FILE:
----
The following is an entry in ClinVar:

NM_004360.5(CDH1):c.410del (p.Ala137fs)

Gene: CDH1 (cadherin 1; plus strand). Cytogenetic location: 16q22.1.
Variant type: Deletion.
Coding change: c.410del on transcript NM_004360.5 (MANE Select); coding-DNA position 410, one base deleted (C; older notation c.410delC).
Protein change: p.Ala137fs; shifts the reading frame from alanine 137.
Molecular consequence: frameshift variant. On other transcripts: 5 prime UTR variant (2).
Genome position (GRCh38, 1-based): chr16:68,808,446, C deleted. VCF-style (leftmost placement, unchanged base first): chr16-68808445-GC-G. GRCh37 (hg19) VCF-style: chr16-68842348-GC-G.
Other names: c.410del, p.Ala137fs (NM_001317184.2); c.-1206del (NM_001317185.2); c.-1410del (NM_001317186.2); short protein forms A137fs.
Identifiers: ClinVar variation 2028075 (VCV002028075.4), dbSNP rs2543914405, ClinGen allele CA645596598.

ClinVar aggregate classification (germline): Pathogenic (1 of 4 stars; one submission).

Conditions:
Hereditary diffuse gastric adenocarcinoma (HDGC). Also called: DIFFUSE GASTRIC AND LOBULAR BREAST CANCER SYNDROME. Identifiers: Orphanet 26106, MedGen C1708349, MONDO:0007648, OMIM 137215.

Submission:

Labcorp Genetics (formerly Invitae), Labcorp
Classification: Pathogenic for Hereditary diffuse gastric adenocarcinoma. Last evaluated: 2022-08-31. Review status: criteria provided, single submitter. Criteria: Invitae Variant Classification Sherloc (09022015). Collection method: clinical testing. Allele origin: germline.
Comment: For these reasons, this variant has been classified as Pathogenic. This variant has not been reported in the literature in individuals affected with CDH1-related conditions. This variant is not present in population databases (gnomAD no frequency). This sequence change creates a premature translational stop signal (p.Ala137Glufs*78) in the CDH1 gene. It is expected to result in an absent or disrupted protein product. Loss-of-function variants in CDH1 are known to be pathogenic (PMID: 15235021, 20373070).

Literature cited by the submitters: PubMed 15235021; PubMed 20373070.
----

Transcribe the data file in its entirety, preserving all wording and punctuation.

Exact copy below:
The following is an entry in ClinVar:

NM_004360.5(CDH1):c.410del (p.Ala137fs)

Gene: CDH1 (cadherin 1; plus strand). Cytogenetic location: 16q22.1.
Variant type: Deletion.
Coding change: c.410del on transcript NM_004360.5 (MANE Select); coding-DNA position 410, one base deleted (C; older notation c.410delC).
Protein change: p.Ala137fs; shifts the reading frame from alanine 137.
Molecular consequence: frameshift variant. On other transcripts: 5 prime UTR variant (2).
Genome position (GRCh38, 1-based): chr16:68,808,446, C deleted. VCF-style (leftmost placement, unchanged base first): chr16-68808445-GC-G. GRCh37 (hg19) VCF-style: chr16-68842348-GC-G.
Other names: c.410del, p.Ala137fs (NM_001317184.2); c.-1206del (NM_001317185.2); c.-1410del (NM_001317186.2); short protein forms A137fs.
Identifiers: ClinVar variation 2028075 (VCV002028075.4), dbSNP rs2543914405, ClinGen allele CA645596598.

ClinVar aggregate classification (germline): Pathogenic (1 of 4 stars; one submission).

Conditions:
Hereditary diffuse gastric adenocarcinoma (HDGC). Also called: DIFFUSE GASTRIC AND LOBULAR BREAST CANCER SYNDROME. Identifiers: Orphanet 26106, MedGen C1708349, MONDO:0007648, OMIM 137215.

Submission:

Labcorp Genetics (formerly Invitae), Labcorp
Classification: Pathogenic for Hereditary diffuse gastric adenocarcinoma. Last evaluated: 2022-08-31. Review status: criteria provided, single submitter. Criteria: Invitae Variant Classification Sherloc (09022015). Collection method: clinical testing. Allele origin: germline.
Comment: For these reasons, this variant has been classified as Pathogenic. This variant has not been reported in the literature in individuals affected with CDH1-related conditions. This variant is not present in population databases (gnomAD no frequency). This sequence change creates a premature translational stop signal (p.Ala137Glufs*78) in the CDH1 gene. It is expected to result in an absent or disrupted protein product. Loss-of-function variants in CDH1 are known to be pathogenic (PMID: 15235021, 20373070).

Literature cited by the submitters: PubMed 15235021; PubMed 20373070.